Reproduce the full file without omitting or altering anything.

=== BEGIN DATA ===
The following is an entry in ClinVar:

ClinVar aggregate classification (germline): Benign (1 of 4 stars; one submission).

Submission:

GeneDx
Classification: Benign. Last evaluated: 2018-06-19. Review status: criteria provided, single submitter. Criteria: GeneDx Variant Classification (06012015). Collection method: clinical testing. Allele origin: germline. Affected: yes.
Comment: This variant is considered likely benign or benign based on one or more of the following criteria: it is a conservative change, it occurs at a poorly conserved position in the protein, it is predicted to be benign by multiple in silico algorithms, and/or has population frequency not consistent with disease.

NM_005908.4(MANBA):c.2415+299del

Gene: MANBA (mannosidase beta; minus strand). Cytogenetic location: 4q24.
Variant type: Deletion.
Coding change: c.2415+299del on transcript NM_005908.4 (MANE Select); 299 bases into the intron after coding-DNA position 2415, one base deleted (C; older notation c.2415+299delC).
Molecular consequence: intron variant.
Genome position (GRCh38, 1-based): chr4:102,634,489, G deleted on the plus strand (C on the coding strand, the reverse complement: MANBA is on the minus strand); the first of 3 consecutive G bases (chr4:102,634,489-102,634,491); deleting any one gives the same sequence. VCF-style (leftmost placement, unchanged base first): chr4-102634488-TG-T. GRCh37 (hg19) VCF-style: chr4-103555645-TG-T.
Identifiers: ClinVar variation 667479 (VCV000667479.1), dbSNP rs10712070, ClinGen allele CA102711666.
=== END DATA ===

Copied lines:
The following is an entry in ClinVar:

ClinVar aggregate classification (germline): Benign (1 of 4 stars; one submission).

Submission:

GeneDx
Classification: Benign. Last evaluated: 2018-06-19. Review status: criteria provided, single submitter. Criteria: GeneDx Variant Classification (06012015). Collection method: clinical testing. Allele origin: germline. Affected: yes.
Comment: This variant is considered likely benign or benign based on one or more of the following criteria: it is a conservative change, it occurs at a poorly conserved position in the protein, it is predicted to be benign by multiple in silico algorithms, and/or has population frequency not consistent with disease.

NM_005908.4(MANBA):c.2415+299del

Gene: MANBA (mannosidase beta; minus strand). Cytogenetic location: 4q24.
Variant type: Deletion.
Coding change: c.2415+299del on transcript NM_005908.4 (MANE Select); 299 bases into the intron after coding-DNA position 2415, one base deleted (C; older notation c.2415+299delC).
Molecular consequence: intron variant.
Genome position (GRCh38, 1-based): chr4:102,634,489, G deleted on the plus strand (C on the coding strand, the reverse complement: MANBA is on the minus strand); the first of 3 consecutive G bases (chr4:102,634,489-102,634,491); deleting any one gives the same sequence. VCF-style (leftmost placement, unchanged base first): chr4-102634488-TG-T. GRCh37 (hg19) VCF-style: chr4-103555645-TG-T.
Identifiers: ClinVar variation 667479 (VCV000667479.1), dbSNP rs10712070, ClinGen allele CA102711666.